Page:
In the book ‘Spending Money in the Digital Age – How to Navigate the Media Flow’ by Hamish Pringle and Jim Marshall it states (p31), “Perhaps the most powerful way in which media selection can consistently benefit the advertising message is through editorial relevance. …. As new technologies enable an increasing number of targeted and specialist media products, the opportunity to match the brand’s advertising message with relevant content are becoming far more numerous.”
Highly engaged and receptive to new ideas
It refers to the special place that newspapers have in the life of their readers (p181), “We bring them into our homes, our workplaces to accompany us through the working day and as we wind down in the evening and at weekends. We look at them for facts, analysis commentary and opinion, choosing the title that best reflects our views. When we are reading our paper, we are immersed in the experience, actively seeking information and entertainment while filtering out distractions. This makes newspapers an ideal forum for brands to reach people when they are highly engaged and receptive to new ideas.”
Ads24 newspaper titles have built up relationships of trust and credibility within the audience communities that they serve. Even though there is now a proliferation of sources of information available on the internet, consumers will opt for a reliable source when wanting news or important information. This sense of gravitas or importance rubs off on brands that are advertised in these newspapers whether they are read in print or on digital platforms.
The gap between the advert and conversion may decrease in future, for example the consumer may be able to click on an advert, pay for a product and then 3D print it in a matter of minutes or seconds. Being able to trust the brand becomes even more imperative when one is not walking into a store and quality checking it before making a purchase.
Newspapers may have a dual role of not only screening editorial content, but also screening products advertised. They may take on a larger role of becoming repositories of trusted brands and services. Quality content is something that will never go out of fashion and the media channels that keep providing what attracts audiences will also keep attracting advertisers, even if platform delivery transforms with technological advances.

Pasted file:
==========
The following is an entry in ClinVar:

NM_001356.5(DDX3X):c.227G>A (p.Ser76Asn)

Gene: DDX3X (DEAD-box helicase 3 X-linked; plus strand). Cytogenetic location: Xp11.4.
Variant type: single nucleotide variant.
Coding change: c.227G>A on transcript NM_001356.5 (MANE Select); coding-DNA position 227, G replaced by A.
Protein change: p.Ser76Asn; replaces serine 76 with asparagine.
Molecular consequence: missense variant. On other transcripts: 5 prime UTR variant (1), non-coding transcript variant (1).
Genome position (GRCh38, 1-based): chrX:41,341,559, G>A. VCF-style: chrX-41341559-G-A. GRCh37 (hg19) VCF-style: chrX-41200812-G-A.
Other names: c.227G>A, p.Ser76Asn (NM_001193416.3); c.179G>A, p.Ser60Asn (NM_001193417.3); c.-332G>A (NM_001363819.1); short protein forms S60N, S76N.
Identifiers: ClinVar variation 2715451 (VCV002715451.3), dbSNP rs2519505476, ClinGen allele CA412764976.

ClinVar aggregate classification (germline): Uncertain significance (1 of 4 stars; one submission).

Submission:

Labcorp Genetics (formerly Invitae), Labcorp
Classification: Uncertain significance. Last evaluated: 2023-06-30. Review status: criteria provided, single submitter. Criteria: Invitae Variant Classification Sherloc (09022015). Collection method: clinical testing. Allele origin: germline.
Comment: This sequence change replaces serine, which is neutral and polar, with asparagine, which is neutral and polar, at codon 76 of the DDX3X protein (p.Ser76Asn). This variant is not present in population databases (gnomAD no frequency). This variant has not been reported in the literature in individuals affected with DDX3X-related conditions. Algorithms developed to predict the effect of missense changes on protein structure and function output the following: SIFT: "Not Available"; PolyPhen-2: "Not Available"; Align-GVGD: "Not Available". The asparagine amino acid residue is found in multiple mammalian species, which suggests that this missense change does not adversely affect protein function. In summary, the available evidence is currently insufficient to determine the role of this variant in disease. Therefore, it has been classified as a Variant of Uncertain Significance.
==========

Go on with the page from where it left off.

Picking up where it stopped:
Blurring the lines
‘Spending Money in the Digital Age’ states (p51), “Digital technology has both enabled the rapid expansion of the available media and fundamentally changed the way people now access and use them, or more specifically the way consumers find and immerse themselves in content which is of particular interest and appeal to them, whether that content is entertainment, news or information. There is also a blurring of the lines between content and advertising because consumers now expect relevant advertising to provide entertainment, news and information, and they want to be able to follow it across media channels and platforms.”
Ads24 have media strategy consultants who can work out the optimum percentage of adspend that should be allocated to newspapers in the channel split for any given brand and budget; within a multi-platform journey. Agencies can ask the company to find the sweet spot for client brands and for customised presentations that recommend not only the optimal percentage of adspend for newspapers, but lay out a tailored media plan.
Ads24 offer customised, granular presentations for specific clients to media agencies and non-agency clients. These will look at all the relevant ‘numbers’ with analysis of what will result in the best ROI and what is likely to lead to conversion. They will recommend which one or combination of Ads24’s Bundle offerings is most suited, considering the client’s place in the market. They will determine whether the client is aiming to entrench loyalty, launch a new product or enter a new market. A step-change requires repeated exposure and a different strategy to brand reinforcement. These presentations can include cost per point (CPP) comparisons as well as cost per 000s (CPT) for comparison across programmatic buying realm.